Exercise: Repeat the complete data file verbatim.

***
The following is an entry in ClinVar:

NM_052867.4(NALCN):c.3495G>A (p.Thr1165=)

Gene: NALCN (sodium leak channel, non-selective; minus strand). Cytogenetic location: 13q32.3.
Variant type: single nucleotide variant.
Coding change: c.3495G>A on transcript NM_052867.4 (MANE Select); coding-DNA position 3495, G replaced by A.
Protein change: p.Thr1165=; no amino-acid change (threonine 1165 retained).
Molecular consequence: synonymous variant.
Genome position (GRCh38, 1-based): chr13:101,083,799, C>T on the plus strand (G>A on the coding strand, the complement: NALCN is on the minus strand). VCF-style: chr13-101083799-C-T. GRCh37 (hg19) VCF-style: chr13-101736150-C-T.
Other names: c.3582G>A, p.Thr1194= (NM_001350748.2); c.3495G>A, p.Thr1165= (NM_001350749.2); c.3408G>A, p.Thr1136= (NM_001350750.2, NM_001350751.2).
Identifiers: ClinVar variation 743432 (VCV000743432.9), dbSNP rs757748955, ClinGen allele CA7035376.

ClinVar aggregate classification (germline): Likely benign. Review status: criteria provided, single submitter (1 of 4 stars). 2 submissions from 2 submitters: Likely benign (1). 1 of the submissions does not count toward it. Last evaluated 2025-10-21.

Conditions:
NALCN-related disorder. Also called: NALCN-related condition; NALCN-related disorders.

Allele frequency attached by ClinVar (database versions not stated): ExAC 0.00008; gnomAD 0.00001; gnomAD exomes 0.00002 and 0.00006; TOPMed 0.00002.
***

The following is an entry in ClinVar:

NM_052867.4(NALCN):c.3495G>A (p.Thr1165=)

Gene: NALCN (sodium leak channel, non-selective; minus strand). Cytogenetic location: 13q32.3.
Variant type: single nucleotide variant.
Coding change: c.3495G>A on transcript NM_052867.4 (MANE Select); coding-DNA position 3495, G replaced by A.
Protein change: p.Thr1165=; no amino-acid change (threonine 1165 retained).
Molecular consequence: synonymous variant.
Genome position (GRCh38, 1-based): chr13:101,083,799, C>T on the plus strand (G>A on the coding strand, the complement: NALCN is on the minus strand). VCF-style: chr13-101083799-C-T. GRCh37 (hg19) VCF-style: chr13-101736150-C-T.
Other names: c.3582G>A, p.Thr1194= (NM_001350748.2); c.3495G>A, p.Thr1165= (NM_001350749.2); c.3408G>A, p.Thr1136= (NM_001350750.2, NM_001350751.2).
Identifiers: ClinVar variation 743432 (VCV000743432.9), dbSNP rs757748955, ClinGen allele CA7035376.

ClinVar aggregate classification (germline): Likely benign. Review status: criteria provided, single submitter (1 of 4 stars). 2 submissions from 2 submitters: Likely benign (1). 1 of the submissions does not count toward it. Last evaluated 2025-10-21.

Conditions:
NALCN-related disorder. Also called: NALCN-related condition; NALCN-related disorders.

Allele frequency attached by ClinVar (database versions not stated): ExAC 0.00008; gnomAD 0.00001; gnomAD exomes 0.00002 and 0.00006; TOPMed 0.00002.